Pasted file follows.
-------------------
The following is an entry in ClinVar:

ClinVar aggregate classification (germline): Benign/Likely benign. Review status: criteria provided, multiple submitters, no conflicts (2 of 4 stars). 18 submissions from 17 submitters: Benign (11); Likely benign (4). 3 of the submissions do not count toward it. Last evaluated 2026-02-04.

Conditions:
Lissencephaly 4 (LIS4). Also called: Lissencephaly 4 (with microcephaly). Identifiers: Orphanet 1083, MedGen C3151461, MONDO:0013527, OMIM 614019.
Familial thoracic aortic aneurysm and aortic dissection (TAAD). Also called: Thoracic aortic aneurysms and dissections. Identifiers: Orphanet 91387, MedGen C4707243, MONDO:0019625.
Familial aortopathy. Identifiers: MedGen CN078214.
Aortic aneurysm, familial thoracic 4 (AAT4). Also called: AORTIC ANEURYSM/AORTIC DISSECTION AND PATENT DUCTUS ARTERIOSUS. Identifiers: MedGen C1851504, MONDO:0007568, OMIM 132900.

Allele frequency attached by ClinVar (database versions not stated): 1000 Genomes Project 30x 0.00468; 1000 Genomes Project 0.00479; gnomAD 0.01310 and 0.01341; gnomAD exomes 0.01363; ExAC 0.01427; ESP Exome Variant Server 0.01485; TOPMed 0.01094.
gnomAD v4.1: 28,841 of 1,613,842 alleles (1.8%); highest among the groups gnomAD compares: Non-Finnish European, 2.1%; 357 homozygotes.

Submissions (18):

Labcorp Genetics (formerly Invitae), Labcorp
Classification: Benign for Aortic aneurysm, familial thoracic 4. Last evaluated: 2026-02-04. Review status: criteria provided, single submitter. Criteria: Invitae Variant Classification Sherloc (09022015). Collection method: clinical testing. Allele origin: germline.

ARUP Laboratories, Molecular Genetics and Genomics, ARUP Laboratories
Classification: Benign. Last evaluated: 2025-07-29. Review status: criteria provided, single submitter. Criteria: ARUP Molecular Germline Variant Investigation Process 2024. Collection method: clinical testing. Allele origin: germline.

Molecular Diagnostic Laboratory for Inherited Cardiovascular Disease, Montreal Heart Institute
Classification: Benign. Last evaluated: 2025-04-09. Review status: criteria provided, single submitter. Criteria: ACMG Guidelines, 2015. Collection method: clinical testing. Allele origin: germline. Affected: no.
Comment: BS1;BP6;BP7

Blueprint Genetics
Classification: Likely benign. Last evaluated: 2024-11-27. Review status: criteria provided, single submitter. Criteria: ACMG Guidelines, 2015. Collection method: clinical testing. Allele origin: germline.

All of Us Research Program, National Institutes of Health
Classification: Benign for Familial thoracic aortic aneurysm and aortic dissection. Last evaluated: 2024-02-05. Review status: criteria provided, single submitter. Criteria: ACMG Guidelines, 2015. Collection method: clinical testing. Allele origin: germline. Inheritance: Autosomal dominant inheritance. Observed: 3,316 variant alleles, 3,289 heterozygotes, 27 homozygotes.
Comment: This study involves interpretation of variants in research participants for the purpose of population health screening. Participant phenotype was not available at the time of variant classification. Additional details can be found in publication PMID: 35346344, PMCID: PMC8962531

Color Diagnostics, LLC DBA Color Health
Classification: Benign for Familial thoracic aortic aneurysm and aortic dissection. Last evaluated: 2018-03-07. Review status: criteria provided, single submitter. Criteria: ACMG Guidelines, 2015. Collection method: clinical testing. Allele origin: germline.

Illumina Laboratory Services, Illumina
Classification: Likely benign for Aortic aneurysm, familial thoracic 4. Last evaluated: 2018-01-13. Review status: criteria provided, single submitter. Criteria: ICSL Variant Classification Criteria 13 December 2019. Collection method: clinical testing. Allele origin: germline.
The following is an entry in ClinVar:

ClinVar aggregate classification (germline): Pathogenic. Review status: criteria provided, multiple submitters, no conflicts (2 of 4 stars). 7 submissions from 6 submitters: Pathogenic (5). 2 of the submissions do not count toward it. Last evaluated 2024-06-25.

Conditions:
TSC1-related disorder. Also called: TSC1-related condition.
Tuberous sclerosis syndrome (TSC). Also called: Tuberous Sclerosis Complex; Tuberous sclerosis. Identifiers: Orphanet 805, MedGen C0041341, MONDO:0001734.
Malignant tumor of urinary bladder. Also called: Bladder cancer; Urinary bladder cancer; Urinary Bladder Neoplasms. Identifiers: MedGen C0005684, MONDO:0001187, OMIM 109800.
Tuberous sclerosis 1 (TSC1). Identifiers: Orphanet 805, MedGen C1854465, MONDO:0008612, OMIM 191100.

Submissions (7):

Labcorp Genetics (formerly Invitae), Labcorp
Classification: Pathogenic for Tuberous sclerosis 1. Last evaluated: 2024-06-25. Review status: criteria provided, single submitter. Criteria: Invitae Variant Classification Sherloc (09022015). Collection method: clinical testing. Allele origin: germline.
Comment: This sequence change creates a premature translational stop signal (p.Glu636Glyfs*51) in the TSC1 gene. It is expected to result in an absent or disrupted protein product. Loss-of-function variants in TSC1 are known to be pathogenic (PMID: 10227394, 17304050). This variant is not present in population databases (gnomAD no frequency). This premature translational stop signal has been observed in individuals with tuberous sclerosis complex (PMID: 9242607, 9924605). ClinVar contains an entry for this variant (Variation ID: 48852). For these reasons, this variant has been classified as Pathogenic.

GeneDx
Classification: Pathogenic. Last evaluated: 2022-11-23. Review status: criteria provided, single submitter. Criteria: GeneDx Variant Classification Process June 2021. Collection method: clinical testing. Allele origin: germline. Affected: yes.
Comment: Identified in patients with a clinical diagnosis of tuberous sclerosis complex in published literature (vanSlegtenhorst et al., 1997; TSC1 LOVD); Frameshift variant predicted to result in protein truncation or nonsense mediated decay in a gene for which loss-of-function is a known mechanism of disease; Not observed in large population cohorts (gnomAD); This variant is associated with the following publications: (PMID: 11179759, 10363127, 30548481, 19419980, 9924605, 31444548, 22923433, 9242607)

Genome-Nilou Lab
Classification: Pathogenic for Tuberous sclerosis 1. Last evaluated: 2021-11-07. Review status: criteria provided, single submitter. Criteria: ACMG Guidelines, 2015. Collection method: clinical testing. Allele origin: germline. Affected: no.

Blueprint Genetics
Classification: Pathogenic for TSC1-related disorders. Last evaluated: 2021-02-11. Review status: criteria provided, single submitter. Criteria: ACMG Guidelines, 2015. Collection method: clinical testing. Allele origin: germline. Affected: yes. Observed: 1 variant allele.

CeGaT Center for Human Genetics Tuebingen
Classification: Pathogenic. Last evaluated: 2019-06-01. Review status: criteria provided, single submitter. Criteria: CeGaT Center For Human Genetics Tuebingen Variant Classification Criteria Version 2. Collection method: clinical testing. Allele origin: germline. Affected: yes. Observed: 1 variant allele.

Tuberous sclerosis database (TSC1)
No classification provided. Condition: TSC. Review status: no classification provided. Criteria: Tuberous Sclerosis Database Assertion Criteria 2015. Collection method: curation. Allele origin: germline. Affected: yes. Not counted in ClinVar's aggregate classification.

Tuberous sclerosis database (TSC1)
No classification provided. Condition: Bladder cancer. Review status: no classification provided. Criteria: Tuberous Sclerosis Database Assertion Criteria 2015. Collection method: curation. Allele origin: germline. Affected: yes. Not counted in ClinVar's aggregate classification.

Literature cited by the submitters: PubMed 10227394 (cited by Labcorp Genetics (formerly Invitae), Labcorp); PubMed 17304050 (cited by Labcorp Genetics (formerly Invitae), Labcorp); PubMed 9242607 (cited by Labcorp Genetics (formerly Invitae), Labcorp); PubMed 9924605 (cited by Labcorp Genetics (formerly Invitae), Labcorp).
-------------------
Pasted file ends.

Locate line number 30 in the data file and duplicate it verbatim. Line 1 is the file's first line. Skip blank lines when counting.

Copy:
TSC1-related disorder. Also called: TSC1-related condition.